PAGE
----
For the question regarding the initial reaction rate, I don't quite understand why the answer is D. If I calculated the number of moles from the volume and conc, I would get A=0.4 moles; B=0.2 moles;...
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Why is absolute zero unattainable?

We were dealing with the Third Law of Thermodynamics in class, and my teacher mentioned something that we found quite fascinating: It is physically impossible to attain a temperature of zero ...
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Are complex ions thermochromic?

Does raising the temperature of a complex ion (formed from a transition metal ion and ligand(s)) affect its color? For example, if the temperature of $\ce{[Cr(H2O)6]^3+}$ is raised, will its color ...
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Why is the Haber process carried out at such high temperatures?

On a large scale, ammonia is prepared via the Haber process: $$\ce{N2(g) + 3H2(g)->2NH3(g)} \qquad \Delta _\mathrm{f}H^\circ = -46.1~\mathrm{kJ \cdot mol^{-1}}$$ The optimum conditions for the ...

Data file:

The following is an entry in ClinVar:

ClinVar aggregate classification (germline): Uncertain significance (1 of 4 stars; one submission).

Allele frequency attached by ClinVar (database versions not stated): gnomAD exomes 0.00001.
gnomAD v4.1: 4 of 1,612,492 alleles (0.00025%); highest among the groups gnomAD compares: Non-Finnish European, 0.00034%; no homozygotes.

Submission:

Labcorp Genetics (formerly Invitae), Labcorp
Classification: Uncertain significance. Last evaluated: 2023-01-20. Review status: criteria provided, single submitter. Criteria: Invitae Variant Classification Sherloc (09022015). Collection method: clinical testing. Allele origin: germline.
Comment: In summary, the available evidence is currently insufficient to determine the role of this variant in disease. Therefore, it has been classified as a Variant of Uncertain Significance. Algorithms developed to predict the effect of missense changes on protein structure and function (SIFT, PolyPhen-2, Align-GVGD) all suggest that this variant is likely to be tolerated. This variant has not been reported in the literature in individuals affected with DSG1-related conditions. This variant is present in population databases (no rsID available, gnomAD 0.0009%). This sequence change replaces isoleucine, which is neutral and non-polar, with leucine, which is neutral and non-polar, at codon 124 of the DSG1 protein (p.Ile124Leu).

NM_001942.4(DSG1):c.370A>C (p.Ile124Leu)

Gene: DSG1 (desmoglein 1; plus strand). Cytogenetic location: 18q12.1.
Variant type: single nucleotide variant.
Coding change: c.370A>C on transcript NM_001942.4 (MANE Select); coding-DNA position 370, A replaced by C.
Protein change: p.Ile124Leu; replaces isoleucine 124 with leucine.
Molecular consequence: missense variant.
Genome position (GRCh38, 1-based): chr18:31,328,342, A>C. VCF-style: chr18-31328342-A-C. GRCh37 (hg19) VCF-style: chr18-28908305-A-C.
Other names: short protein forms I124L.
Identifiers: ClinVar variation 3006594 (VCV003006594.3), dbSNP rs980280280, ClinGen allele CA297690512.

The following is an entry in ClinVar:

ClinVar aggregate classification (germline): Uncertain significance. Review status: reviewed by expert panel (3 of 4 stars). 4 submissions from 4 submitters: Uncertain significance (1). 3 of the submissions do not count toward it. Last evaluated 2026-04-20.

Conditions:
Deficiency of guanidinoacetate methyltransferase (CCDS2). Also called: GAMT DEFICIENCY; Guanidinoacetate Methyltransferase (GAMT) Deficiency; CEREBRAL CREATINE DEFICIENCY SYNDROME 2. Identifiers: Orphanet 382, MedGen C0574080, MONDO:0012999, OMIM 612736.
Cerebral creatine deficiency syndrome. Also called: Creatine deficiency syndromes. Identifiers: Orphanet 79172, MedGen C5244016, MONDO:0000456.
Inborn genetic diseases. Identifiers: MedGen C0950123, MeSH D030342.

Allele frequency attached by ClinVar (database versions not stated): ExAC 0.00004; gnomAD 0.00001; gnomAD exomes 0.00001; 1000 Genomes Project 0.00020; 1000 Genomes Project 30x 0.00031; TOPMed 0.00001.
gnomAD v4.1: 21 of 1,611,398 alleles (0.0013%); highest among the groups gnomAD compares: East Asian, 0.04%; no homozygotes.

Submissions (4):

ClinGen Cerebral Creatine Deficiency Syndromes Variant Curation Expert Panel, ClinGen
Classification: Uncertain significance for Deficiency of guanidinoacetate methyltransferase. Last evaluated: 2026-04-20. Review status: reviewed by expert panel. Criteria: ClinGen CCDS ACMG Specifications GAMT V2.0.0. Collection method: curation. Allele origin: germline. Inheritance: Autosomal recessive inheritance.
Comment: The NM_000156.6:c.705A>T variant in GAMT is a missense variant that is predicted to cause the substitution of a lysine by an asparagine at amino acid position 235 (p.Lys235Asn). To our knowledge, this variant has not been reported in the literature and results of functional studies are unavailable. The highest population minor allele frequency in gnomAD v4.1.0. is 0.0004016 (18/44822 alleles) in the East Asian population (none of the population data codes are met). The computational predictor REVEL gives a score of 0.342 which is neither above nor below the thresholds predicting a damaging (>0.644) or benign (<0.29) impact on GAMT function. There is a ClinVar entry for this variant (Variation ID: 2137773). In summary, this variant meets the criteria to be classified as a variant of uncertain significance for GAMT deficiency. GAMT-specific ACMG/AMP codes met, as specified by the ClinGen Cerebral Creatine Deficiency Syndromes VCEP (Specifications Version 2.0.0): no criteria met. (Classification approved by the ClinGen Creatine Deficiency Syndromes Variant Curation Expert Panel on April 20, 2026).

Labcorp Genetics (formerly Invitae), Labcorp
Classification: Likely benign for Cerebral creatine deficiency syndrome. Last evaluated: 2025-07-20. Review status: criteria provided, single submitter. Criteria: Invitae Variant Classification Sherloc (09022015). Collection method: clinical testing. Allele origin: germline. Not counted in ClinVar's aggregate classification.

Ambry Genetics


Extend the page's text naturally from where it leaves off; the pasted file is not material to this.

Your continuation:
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How do I control the negative temperature in an experiment?

If one were to adjust the positive temperature in an experiment, they would use a heating plate, or a stovetop. How would one adjust negative temperatures in an experiment? (Not keeping the ...
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Chemical Equilibrium - Why does changing the temperature shift the equilibrium?